You can create positive buzz about your product just by talking about it. According to the Mere Exposure Effect, developed by Robert Zajonc, the more someone sees something, the friendlier they feel towards it. This is the power of social media marketing: crowds of people learn to like a product simply because it becomes familiar to them.

Leverage your personal networks. Then find your toughest crowd and tell them, too. Andrew Jiang posted about his Kickstarter, the Superbook, on discussion threads like the r/Android subreddit. He used this tough crowd of hardcore Android fans to generate microlevel discussion that helped him adapt the Superbook to precisely suit their needs.

6. Get ready for more money

The worst mistake you can make is to prepare for a successful Kickstarter and then leave it at that. Prepare for the next funding step now or your idea will struggle to be more than a crowdfunding campaign.

From an impressive early prototype, Oculus carefully rode their momentum into a Kickstarter backed by 9,522 people, and then into a seed round that gathered $2.55 million (interestingly a very similar figure to the one they earned on Kickstarter), and so on, until they were bought by Facebook for $2 billion.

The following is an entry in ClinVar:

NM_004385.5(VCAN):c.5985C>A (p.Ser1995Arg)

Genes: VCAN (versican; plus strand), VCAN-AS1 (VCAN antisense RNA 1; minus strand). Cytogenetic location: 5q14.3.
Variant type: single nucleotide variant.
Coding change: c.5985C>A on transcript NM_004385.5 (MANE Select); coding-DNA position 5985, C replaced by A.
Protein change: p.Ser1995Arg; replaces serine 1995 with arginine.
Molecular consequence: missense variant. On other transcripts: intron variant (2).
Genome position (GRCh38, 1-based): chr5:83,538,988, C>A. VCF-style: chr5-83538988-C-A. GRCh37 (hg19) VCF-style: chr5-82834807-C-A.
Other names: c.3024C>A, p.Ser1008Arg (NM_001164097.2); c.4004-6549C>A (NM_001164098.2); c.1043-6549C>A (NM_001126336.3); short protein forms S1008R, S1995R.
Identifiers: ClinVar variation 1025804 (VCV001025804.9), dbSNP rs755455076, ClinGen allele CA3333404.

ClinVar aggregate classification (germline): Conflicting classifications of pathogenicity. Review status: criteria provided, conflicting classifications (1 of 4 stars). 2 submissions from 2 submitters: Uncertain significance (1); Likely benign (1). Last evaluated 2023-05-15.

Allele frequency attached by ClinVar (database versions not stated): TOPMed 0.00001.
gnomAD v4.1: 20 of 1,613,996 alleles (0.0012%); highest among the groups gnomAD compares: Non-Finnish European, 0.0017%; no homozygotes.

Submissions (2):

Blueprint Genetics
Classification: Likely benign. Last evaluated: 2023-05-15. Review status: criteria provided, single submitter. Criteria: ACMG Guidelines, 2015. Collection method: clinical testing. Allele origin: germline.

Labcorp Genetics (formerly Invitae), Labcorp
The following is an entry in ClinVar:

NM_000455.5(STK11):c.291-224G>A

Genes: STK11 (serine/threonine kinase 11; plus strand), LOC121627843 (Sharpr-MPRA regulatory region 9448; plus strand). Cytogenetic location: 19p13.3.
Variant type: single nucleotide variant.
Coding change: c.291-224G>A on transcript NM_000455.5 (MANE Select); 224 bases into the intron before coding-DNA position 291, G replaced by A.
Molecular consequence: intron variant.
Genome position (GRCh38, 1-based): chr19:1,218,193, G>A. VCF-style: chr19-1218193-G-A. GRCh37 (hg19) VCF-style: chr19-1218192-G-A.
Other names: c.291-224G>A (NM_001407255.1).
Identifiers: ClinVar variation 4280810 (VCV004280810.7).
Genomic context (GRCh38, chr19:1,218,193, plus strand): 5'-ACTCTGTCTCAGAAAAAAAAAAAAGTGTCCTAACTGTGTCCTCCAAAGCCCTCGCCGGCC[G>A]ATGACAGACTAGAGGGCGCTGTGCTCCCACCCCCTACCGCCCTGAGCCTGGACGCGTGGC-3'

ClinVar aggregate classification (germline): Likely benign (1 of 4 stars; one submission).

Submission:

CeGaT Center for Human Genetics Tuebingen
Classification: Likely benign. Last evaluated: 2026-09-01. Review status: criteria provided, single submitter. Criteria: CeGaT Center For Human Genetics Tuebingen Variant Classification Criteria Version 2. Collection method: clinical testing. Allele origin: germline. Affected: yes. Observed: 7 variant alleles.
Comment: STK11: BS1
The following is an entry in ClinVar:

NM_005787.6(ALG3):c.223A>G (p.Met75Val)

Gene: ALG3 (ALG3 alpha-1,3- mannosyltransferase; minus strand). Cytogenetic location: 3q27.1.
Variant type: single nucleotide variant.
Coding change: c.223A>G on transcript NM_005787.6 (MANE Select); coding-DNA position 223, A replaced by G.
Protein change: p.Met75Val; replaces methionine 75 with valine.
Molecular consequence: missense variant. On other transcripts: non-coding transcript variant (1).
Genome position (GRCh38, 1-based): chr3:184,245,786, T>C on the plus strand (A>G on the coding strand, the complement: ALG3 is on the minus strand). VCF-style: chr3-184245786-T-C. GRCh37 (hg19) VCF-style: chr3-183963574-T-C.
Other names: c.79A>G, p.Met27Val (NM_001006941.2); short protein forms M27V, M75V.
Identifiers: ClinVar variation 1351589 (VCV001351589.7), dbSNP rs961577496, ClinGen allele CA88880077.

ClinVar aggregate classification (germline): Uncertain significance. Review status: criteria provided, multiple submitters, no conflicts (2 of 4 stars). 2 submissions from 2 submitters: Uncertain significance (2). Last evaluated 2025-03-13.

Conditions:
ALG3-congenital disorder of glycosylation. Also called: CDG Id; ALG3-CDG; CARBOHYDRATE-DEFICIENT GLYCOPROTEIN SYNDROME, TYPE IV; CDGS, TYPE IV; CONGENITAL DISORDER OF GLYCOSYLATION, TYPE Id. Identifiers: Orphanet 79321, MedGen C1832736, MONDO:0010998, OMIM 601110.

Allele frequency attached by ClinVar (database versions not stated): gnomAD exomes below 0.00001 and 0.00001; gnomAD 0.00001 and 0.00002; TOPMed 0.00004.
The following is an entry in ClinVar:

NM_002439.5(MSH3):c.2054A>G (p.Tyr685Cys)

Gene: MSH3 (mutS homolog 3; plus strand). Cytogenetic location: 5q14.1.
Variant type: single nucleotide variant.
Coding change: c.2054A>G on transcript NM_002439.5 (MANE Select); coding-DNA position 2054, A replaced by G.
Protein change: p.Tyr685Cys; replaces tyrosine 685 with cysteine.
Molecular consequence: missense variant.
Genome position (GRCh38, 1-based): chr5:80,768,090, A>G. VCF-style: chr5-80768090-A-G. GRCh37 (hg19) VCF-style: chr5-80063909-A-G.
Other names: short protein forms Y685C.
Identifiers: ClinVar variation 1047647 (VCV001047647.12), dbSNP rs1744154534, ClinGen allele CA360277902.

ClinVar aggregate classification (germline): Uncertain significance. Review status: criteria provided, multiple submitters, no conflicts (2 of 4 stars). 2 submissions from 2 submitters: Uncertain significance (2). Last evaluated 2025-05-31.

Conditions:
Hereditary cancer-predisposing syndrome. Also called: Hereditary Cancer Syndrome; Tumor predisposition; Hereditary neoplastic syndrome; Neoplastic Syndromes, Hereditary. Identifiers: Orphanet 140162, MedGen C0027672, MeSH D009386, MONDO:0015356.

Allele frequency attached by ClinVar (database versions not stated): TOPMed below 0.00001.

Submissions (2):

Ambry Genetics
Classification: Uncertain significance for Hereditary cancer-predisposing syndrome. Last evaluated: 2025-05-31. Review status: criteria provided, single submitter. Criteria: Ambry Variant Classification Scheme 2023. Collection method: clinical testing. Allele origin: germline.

Other successful products choose to forgo traditional venture capital. Organic chocolate brand sweetriot started with a $50,000 campaign on Indiegogo. Then, as a more experienced and established idea, they joined CircleUp, a selective fundraising platform that connects emerging consumer brands with experienced investors. Here, entrepreneurs have to submit an application and investors have to be accredited, eliminating the slush pile effect.

What if you succeed?

If your campaign succeeds, you won't just have money -- you'll have the first iteration of your business, including a group of customers who are already rooting for you. Prepare yourself now, because once those customers are watching, there's no going back.